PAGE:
@mmiat There is no “complete” guide because every occurrence is going to vary in some way.

Sometimes ISO’s can be directly loaded as you attempted first.

Sometimes they cannot. Which can and which can’t is not spelled out nicely.

Most bootable ISO’s will not be an installer itself.

Most installer CDs/DVDs will not be able to be directly bootable.

You have to mount iso’s and use the relative kernel and initrd files from the CD to boot.

Again, I have no clue which will work and which will not work. Nor am I about to test every possible ISO on the market to write a guide for every ISO.

In the case of booting and installing from network using the net install ISO you downloaded, you will need to mount the ISO as if it’s another disk volume. Once it’s mounted, you can direct everything to look there and which files to look for. This should work fine for debian, ubuntu, fedora, or whatever linux distro you’re attempting. For Windows, I don’t know. They often require 4GB of RAM to load into in the first place and I’ve never really attempted such a feat myself. GParted, if it’s got instructions. should work in a similar manner to Debian.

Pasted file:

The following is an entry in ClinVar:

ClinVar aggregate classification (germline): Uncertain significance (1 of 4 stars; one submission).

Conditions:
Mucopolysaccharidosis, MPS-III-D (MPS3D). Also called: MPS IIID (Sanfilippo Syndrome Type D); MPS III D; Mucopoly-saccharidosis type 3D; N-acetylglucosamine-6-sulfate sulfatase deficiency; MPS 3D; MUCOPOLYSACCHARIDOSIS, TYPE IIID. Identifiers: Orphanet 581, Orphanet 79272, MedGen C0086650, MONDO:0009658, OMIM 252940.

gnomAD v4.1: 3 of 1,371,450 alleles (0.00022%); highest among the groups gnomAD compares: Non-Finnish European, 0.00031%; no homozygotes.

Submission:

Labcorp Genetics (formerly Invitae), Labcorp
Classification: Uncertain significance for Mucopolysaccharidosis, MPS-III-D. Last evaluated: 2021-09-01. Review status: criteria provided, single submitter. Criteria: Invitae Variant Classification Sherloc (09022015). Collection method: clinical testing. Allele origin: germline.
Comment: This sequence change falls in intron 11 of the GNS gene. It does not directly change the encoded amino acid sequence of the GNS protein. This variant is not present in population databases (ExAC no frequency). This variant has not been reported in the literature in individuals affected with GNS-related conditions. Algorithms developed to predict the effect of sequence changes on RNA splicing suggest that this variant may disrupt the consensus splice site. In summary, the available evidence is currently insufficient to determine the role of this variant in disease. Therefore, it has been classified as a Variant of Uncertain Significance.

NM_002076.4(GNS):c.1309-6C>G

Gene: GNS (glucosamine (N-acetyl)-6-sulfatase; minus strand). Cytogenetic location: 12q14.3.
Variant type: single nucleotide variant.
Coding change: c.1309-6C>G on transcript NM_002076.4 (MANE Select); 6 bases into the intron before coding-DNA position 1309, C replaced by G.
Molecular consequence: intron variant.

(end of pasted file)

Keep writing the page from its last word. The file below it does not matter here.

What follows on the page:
The link I gave earlier should at least provide some insight as to what needs to be loaded from the relevant disk, which is why I provided. There is no guide because it is a completely case by case situation.